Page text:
Santa Cruz Poke is a Healthy Destination in Capitola Village
Santa Cruz Poke is a roll in a bowl—only better. Owner Brook Penquite and his family opened the Capitola store nine months ago. Penquite prepares each and every poke bowl himself six days a week, all in an 80-square-foot kitchen. They offer five different proteins (including a signature tofu), several base options, healthy sauces, and more toppings than you can count on two hands. Penquite also pickles his own ginger and makes his own furikake mix—a combination of toasted sesame seeds, seaweed and bonito fish flakes. Santa Cruz Poke bowls are a win-win for the mind and body, and a guaranteed summer go-to.
GT: What made you want to open this place?
BROOK PENQUITE: Capitola needed it. We’ve been coming down here for over a decade. We wanted something that was fresh and quick, we could go down to the beach or ride our bikes and eat good, healthy food. So we thought we’d create it ourselves. This location used to be a coffee shop, and we drove into the village and saw it was for lease and it all fell in line from there.
We also wanted to try and take it in a healthier direction, especially when you have so many places that have pizza, burgers, fish and chips, ice cream.
What makes your food unique?
Most poke places generally are owned and operated by Japanese owners, and there is a very traditional use of sides like white rice and a lot of similar tastes you’d find in sushi, which a lot of people love. But for me, I go more on the healthy and Hawaiian side. I have traditional Lomi Lomi which a lot of places don’t carry, and I have rice and quinoa, shirataki yam noodles, tofu and organic gluten-free toppings. I also make seasonal salads in-house. I think people are a bit more appreciative of how much work I put into creating a menu that is healthy and accessible for anyone, whether you’re a gluten-free, vegan or have food allergies.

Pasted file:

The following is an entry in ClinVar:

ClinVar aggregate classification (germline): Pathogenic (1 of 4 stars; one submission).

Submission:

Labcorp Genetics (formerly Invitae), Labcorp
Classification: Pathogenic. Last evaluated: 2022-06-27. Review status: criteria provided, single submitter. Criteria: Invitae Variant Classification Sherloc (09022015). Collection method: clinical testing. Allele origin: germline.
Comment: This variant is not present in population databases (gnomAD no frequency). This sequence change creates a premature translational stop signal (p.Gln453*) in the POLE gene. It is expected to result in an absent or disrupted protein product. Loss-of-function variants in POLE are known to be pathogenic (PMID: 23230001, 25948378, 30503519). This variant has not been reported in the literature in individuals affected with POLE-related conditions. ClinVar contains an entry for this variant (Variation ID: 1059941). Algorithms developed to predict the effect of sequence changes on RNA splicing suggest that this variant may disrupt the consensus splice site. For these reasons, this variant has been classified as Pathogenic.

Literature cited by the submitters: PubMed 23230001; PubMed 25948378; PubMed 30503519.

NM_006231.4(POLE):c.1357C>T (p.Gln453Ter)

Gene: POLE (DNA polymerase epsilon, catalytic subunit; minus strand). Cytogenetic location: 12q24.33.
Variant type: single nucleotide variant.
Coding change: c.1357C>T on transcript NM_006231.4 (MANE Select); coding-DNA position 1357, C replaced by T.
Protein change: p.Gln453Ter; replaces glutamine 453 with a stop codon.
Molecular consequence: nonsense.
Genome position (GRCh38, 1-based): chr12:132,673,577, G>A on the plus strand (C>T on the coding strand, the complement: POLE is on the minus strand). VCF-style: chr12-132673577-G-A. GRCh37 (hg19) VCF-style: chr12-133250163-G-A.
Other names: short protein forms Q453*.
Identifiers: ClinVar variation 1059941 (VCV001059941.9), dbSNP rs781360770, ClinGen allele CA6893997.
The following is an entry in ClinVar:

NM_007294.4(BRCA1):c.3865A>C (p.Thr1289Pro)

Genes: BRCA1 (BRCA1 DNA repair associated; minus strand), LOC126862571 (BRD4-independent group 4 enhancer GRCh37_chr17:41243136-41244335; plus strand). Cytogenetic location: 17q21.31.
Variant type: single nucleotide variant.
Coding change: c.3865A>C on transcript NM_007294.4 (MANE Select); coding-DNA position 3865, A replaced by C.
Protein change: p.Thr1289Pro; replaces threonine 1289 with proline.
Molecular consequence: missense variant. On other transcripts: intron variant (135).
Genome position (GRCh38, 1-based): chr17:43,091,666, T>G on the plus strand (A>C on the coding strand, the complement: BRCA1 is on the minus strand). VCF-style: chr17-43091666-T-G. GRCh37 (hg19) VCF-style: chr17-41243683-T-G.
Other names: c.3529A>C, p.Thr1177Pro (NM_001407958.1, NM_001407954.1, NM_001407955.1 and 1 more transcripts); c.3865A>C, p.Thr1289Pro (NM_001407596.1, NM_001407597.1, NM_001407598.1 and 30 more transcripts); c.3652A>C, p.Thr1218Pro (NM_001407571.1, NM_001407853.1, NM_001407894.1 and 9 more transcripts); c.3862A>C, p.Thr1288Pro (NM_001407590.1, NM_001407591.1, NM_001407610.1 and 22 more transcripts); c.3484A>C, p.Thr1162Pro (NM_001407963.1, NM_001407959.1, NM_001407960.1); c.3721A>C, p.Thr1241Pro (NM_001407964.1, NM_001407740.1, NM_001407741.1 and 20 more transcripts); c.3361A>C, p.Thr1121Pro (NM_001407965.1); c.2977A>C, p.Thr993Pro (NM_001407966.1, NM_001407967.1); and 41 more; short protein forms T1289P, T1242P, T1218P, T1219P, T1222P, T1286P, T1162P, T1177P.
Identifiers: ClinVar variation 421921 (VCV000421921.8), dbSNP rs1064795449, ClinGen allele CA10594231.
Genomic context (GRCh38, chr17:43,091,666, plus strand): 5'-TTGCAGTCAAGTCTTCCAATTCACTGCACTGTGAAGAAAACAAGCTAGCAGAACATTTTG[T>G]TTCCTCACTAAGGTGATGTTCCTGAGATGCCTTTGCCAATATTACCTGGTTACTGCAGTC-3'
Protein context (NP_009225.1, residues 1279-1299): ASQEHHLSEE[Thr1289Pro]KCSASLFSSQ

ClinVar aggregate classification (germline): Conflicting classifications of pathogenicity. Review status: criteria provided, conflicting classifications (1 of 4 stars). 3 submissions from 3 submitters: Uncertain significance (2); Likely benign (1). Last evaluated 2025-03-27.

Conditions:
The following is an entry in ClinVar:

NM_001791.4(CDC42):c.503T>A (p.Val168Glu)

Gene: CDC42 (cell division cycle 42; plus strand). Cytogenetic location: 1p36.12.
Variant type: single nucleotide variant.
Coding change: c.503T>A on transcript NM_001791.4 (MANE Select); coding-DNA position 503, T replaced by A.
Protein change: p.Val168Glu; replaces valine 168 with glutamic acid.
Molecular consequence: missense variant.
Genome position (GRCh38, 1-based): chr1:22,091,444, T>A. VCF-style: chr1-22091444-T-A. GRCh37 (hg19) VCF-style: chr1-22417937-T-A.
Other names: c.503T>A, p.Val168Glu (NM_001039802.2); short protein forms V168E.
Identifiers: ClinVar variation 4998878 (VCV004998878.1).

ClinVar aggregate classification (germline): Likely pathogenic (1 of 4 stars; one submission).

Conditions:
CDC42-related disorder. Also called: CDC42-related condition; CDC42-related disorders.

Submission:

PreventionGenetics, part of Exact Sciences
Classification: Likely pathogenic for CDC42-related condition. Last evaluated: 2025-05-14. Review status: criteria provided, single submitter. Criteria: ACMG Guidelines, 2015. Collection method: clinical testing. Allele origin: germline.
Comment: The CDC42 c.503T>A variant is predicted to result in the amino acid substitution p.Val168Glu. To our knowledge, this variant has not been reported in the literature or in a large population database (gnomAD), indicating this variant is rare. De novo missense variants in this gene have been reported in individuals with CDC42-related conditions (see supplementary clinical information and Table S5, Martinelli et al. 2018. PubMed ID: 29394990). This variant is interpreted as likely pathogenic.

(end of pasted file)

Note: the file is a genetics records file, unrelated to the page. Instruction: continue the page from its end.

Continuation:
Where do you source your fish from?
Royal Hawaiian Seafood in San Francisco—the only Northern California distributor that partners with the Monterey Bay Seafood Watch Program. Tuna is endangered, and in the restaurant industry it’s tough to go toward something you are negatively impacting. A lot of people just get into the business to make money. They will use thousands of pounds of fish per week. Here, this is a small footprint in so many different ways, we have a small business and it’s all environmentally and source-conscious, from the compostability of our materials to our grease traps, it’s all small footprint.
115 San Jose Ave., Capitola. 854-2888. santacruzpoke.com.